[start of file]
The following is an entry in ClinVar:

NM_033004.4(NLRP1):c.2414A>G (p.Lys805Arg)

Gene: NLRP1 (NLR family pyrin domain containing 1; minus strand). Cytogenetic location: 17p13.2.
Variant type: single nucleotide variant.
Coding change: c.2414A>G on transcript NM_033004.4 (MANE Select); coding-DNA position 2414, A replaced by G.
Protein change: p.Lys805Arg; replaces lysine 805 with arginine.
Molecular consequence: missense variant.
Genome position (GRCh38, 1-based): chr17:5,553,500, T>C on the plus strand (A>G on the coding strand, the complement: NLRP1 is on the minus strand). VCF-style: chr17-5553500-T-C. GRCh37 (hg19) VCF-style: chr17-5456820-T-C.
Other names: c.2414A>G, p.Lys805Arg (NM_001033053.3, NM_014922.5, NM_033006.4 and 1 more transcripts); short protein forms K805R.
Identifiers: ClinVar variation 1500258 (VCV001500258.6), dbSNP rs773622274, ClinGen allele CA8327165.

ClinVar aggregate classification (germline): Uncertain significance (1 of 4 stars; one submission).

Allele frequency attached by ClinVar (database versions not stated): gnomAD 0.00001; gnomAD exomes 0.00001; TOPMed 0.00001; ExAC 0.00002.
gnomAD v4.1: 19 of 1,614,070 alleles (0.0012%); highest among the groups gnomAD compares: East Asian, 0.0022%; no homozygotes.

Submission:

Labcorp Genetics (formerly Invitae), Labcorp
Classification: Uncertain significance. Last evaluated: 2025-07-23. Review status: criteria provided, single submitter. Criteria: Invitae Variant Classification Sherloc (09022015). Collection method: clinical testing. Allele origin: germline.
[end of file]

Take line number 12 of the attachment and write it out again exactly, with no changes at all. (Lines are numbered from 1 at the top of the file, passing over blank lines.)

Allele frequency attached by ClinVar (database versions not stated): gnomAD 0.00001; gnomAD exomes 0.00001; TOPMed 0.00001; ExAC 0.00002.